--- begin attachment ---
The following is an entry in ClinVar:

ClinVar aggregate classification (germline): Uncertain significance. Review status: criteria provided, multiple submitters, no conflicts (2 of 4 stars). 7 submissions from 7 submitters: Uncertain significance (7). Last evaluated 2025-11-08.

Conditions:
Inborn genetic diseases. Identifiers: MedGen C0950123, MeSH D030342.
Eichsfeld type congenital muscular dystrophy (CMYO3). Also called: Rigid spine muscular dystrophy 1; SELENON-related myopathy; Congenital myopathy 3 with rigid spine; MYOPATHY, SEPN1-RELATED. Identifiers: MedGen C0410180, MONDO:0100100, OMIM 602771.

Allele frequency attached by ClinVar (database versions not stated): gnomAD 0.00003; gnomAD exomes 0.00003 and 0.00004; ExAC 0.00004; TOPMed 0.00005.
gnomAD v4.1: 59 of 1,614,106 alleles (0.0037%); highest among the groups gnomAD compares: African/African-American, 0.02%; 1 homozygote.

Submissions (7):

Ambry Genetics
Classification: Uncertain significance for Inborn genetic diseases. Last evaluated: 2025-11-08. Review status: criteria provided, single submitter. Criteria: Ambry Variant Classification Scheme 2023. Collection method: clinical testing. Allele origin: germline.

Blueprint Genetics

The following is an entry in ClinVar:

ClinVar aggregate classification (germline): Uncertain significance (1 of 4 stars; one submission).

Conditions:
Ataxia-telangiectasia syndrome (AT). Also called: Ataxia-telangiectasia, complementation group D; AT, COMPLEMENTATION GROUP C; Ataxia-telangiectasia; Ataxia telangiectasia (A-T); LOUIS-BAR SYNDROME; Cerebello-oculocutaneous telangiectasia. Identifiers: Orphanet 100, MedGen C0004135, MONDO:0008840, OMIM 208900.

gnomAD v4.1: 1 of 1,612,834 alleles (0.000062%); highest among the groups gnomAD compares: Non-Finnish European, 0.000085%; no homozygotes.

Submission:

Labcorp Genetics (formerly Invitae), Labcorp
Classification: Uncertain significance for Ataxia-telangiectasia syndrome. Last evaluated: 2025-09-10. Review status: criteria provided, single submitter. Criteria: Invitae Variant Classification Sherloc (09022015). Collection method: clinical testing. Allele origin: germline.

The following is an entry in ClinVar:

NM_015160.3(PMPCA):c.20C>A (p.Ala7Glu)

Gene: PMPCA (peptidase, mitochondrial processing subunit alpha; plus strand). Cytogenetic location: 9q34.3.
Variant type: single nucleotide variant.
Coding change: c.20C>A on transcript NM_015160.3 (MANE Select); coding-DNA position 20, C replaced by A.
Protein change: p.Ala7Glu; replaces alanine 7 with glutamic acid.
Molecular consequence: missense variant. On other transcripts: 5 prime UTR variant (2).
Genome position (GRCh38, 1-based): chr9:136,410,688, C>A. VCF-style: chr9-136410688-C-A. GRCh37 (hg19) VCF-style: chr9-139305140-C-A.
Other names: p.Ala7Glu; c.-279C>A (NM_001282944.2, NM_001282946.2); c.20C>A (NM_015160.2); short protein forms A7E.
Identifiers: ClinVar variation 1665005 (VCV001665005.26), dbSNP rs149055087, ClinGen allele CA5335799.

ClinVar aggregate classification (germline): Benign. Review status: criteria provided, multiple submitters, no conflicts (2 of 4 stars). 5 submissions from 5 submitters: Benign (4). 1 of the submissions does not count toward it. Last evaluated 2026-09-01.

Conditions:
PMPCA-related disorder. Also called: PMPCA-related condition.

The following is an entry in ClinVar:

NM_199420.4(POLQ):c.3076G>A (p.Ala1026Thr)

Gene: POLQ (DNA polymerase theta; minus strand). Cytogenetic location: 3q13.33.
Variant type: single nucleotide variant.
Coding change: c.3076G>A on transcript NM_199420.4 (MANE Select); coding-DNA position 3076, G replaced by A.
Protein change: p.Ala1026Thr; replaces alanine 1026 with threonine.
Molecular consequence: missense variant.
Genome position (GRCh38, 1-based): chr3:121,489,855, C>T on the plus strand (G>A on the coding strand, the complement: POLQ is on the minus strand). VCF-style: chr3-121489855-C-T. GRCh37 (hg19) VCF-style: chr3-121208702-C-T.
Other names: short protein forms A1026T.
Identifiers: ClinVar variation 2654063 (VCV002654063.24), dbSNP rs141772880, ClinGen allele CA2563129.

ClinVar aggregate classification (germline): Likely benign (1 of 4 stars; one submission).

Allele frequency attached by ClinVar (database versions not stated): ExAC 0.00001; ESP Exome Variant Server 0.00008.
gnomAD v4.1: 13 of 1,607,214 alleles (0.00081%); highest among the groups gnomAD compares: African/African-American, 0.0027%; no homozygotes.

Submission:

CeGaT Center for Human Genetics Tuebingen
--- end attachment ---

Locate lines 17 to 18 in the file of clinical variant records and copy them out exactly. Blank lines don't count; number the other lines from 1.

Submission:

Labcorp Genetics (formerly Invitae), Labcorp